The design team for the new visitor center atop the 14,115-foot summit of Pikes Peak, led by design architect GWWO, Inc./Architects and architect of record RTA Architects, unveiled an unobtrusive, minimalist structure that will appear as if it’s carved into the mountainside.
The design, which incorporates input from the public collected during a months-long survey, will provide majestic views of the Rocky Mountains for the 600,000-plus people who visit the summit each year. Reminiscent of the crags and rock formations found above the tree line, the design uses shade, shadows, and fragmentation to coalesce into the peak.
Clad in material similar to Pikes Peak granite, the modern hue seamlessly blends into the mountainside. The orientation of the building to the south takes advantage of the enhanced solar gain at altitude, including daylight harvesting and photovoltaics. Other sustainable features include composting toilets and low-flow fixtures to conserve water.
“Captivating, but also functional, the building is sited to take advantage of the unique environmental conditions present on the top of Pikes Peak,” said Alan Reed, Principal with GWWO. “Nestled into the mountain, exposure to the harsh winds is minimized, while the mass of the building provides sheltered outdoor areas from which to enjoy the views.”
The deteriorating condition of the existing 50-year-old summit buildings has prompted the city of Colorado Springs, in partnership with the U.S. Forest Service, the U.S. Army, Colorado Springs Utilities, and the Broadmoor Pikes Peak Cog Railway, to embark on a process to design and build new facilities that incorporate the Summit House visitor center, the Plant Building, Communications Facility, and the High-Altitude Research Laboratory.
Local construction company GE Johnson was selected by the city of Colorado Springs as the construction manager and general contractor to oversee construction of the City’s summit complex facilities. Off site fabrication is expected to start in early 2017, subject to the outcome of the Environment Assessment currently underway by the U.S. Forest Service.
Architects’ Statement on the Design
Predominately a one-story form seemingly carved from the southeast side of the Peak, the new Summit House offers unobstructed views to the east. Reminiscent of the crags and rock formations found above the tree line, the design uses shade, shadows and fragmentation to coalesce into the Peak. Clad in material similar to Pikes Peak granite, the modern hue seamlessly blends into the mountainside. Viewed from below, it is one with the mountain, yet as one arrives at the Peak, the modest entry pavilion is a clear destination.
Upon approach to the summit, visitors take in the expansive and pristine views, just as Zebulon Pike saw and Edwin James, the first man to reach the summit, experienced over 200 years ago. The only indication that this peak has been touched by man is the glass enclosed pavilion capped with weathering steel emerging from grade. Sited to frame the view of Mt. Rosa, the location from where Pike viewed the Peak in 1806, the pavilion’s lobby provides a sheltered area to view the surrounding landscape, while affording access to the main level of the Summit House below.
Accentuating the relationship between the two landforms, the 4 degree angle from Pikes Peak to Mt. Rosa is reflected in the downward tip of the lobby walls. That same angle is mirrored in the upward slope of the roof acknowledging the expansive views to the east. To the left and right, rooftop terraces become an extension of the summit, blending with the tundra and bringing visitors closer to the edge to experience 180 degrees of the same unobstructed and undisturbed views that James saw and Katharine Lee Bates beheld as she penned the lyrics to America the Beautiful. An extended platform to the north provides optimal views of the ruins of the original 1873 Summit House and embraces the relationship with the cog.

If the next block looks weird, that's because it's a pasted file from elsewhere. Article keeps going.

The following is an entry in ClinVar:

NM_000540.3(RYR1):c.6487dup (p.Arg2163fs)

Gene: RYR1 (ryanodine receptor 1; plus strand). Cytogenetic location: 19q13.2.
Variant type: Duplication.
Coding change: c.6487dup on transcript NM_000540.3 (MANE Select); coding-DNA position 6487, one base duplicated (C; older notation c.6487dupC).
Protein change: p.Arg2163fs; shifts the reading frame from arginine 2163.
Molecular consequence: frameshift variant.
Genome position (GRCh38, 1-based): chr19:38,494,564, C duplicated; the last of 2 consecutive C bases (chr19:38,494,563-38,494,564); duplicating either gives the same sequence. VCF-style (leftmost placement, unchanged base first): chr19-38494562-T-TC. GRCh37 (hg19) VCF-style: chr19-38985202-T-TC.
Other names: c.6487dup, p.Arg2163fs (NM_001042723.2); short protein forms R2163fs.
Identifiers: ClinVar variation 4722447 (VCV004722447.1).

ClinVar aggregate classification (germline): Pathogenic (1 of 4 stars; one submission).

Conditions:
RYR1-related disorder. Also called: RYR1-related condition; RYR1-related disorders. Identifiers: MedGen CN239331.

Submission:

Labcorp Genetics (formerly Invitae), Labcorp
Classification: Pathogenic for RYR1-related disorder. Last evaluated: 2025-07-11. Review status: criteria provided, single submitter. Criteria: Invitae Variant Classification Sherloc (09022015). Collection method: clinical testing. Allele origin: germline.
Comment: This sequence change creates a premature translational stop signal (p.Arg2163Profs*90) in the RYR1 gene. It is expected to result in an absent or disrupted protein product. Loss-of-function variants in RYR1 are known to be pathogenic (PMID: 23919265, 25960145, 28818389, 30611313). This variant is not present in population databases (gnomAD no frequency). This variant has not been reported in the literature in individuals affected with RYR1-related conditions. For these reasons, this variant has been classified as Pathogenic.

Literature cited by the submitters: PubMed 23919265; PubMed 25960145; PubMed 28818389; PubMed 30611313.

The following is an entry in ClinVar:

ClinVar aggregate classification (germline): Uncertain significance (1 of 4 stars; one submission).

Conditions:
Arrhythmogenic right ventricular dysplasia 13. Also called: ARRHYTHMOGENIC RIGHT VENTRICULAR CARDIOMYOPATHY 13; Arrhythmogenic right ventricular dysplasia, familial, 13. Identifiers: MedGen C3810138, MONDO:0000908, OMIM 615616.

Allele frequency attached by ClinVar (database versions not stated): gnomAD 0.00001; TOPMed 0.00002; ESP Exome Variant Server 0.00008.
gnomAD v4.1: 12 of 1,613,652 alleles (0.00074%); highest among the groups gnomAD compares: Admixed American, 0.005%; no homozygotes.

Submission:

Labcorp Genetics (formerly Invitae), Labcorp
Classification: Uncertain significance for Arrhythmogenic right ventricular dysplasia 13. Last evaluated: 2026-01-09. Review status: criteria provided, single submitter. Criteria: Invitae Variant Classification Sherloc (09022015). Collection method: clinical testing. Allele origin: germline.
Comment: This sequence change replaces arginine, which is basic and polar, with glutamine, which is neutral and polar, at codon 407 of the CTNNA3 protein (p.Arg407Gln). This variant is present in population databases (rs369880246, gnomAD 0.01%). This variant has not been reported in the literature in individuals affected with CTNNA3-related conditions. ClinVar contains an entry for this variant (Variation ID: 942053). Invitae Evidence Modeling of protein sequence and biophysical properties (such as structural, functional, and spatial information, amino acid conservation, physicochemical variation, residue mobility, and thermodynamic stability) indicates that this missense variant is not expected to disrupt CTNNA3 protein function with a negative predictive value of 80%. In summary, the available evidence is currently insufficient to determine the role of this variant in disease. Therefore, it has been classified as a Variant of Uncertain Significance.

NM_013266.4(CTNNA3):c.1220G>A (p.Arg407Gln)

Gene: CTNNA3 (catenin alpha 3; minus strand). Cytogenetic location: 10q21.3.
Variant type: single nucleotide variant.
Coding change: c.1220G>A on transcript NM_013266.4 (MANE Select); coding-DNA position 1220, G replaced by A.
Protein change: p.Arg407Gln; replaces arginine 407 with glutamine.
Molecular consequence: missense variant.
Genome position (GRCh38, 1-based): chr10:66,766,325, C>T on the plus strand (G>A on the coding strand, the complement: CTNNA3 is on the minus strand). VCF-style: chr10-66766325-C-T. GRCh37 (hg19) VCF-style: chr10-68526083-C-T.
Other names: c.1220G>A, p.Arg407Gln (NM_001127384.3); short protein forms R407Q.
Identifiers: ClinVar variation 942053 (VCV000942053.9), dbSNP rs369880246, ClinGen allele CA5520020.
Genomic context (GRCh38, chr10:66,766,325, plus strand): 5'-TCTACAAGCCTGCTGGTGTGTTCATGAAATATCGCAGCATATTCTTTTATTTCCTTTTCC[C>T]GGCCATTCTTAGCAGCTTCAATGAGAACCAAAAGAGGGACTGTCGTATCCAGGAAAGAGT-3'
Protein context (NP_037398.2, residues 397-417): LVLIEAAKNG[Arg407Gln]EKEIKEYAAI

Inside, visitors are taken aback by the boundless sky and perfectly framed views of Mt. Rosa. Stairs to the main level appear to fold down out of the mountain as visitors descend to the main floor to access exhibits, dining, a gift shop and restrooms. Warm, rustic colors fortified by the ceiling’s beetle kill pine uniquely tie the interior to the region.
Those arriving via cog are given the choice to explore the Peak, interpret the ruins, or enter the Summit House via the main level. Providing access to these multiple destinations naturally disperses the crowds, resulting in a more enjoyable individual experience.
Captivating, but also functional, the building is sited to take advantage of the unique environmental conditions present on the top of Pikes Peak. Nestled into the mountain, exposure to the harsh winds is minimized, while the mass of the building provides sheltered outdoor areas from which to enjoy the views. The orientation of the building to the south takes full advantage of the enhanced solar gain at altitude, including daylight harvesting and the incorporation of photovoltaics to generate electricity. In addition, the thermal mass of the building’s stone cladding helps capture and radiate heat generated by the sun to the interior of the building. Other sustainable features include composting toilets and low flow fixtures to conserve water.
One of the many things that make Pikes Peak so special is that it is America’s Mountain—the only fourteener that everyone, no matter age or fitness level, can experience. As such, the design offers visitors the same pristine and untouched experience as those ascending other fourteeners while providing modern amenities and expanded interpretive opportunities, ultimately leaving visitors in awe and overwhelmingly satisfied with their experience.